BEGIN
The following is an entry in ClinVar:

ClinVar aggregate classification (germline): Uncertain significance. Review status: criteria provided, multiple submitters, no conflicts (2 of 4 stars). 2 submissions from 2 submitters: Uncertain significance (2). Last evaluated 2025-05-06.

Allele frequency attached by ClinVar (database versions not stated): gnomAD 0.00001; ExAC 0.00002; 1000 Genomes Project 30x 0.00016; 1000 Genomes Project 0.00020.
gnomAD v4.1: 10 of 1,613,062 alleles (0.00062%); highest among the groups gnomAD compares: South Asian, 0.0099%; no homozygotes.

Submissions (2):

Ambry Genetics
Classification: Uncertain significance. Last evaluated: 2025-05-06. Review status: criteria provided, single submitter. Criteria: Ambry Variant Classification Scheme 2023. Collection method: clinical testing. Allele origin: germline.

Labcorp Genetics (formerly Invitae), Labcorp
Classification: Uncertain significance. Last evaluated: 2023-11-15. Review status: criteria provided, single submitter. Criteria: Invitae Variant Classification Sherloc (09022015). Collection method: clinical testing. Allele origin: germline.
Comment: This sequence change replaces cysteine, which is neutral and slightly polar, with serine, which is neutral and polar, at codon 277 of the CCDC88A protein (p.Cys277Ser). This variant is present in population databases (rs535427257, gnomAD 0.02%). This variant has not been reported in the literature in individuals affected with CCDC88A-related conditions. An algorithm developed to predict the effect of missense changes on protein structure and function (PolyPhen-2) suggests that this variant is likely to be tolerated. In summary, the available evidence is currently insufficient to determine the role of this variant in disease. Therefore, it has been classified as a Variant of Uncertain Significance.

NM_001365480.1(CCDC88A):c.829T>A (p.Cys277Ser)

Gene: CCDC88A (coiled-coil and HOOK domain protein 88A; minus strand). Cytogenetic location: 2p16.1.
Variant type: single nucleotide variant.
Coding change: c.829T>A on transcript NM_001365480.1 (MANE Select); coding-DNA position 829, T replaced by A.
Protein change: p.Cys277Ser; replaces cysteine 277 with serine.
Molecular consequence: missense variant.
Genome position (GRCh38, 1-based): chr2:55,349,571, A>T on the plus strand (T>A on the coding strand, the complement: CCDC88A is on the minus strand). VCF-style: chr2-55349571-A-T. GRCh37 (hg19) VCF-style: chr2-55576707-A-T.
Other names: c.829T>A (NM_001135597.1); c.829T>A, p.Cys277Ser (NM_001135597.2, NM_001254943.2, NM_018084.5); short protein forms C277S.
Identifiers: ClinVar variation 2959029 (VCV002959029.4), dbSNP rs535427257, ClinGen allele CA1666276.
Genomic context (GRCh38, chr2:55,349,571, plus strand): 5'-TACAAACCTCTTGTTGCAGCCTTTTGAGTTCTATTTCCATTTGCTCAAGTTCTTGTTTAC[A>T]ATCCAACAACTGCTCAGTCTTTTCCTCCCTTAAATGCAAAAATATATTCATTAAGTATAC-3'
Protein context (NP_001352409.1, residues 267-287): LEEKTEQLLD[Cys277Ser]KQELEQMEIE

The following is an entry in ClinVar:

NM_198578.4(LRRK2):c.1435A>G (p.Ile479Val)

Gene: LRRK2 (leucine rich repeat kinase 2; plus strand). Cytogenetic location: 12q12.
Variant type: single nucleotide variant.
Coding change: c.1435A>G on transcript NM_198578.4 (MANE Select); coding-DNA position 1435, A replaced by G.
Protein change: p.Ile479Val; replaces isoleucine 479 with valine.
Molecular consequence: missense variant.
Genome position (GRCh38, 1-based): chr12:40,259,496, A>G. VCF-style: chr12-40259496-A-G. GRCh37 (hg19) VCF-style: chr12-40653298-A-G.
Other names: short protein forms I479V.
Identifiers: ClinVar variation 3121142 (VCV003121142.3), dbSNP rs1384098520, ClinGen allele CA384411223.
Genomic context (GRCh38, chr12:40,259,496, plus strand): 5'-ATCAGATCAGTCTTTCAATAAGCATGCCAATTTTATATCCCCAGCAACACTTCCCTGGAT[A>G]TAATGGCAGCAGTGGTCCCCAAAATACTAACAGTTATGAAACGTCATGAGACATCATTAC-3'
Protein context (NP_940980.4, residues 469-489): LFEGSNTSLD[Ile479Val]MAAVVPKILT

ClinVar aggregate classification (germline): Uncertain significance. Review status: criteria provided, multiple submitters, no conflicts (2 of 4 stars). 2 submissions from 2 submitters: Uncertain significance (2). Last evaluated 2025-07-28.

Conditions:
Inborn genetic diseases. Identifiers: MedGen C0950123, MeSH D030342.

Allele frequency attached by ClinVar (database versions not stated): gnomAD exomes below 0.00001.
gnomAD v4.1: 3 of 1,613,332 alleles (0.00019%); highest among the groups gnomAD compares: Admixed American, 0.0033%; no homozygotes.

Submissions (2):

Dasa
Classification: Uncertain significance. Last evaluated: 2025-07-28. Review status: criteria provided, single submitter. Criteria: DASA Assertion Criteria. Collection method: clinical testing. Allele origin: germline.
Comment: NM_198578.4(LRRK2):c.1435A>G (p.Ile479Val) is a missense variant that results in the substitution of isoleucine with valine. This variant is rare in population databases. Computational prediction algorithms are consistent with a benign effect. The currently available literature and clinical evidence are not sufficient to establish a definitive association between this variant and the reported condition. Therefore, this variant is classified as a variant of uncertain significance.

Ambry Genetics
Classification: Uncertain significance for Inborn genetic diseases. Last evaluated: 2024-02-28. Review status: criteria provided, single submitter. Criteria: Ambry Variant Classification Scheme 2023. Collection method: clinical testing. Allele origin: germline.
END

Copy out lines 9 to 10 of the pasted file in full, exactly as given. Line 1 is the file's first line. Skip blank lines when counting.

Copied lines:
Classification: Uncertain significance. Last evaluated: 2023-11-15. Review status: criteria provided, single submitter. Criteria: Invitae Variant Classification Sherloc (09022015). Collection method: clinical testing. Allele origin: germline.
Comment: This sequence change replaces cysteine, which is neutral and slightly polar, with serine, which is neutral and polar, at codon 277 of the CCDC88A protein (p.Cys277Ser). This variant is present in population databases (rs535427257, gnomAD 0.02%). This variant has not been reported in the literature in individuals affected with CCDC88A-related conditions. An algorithm developed to predict the effect of missense changes on protein structure and function (PolyPhen-2) suggests that this variant is likely to be tolerated. In summary, the available evidence is currently insufficient to determine the role of this variant in disease. Therefore, it has been classified as a Variant of Uncertain Significance.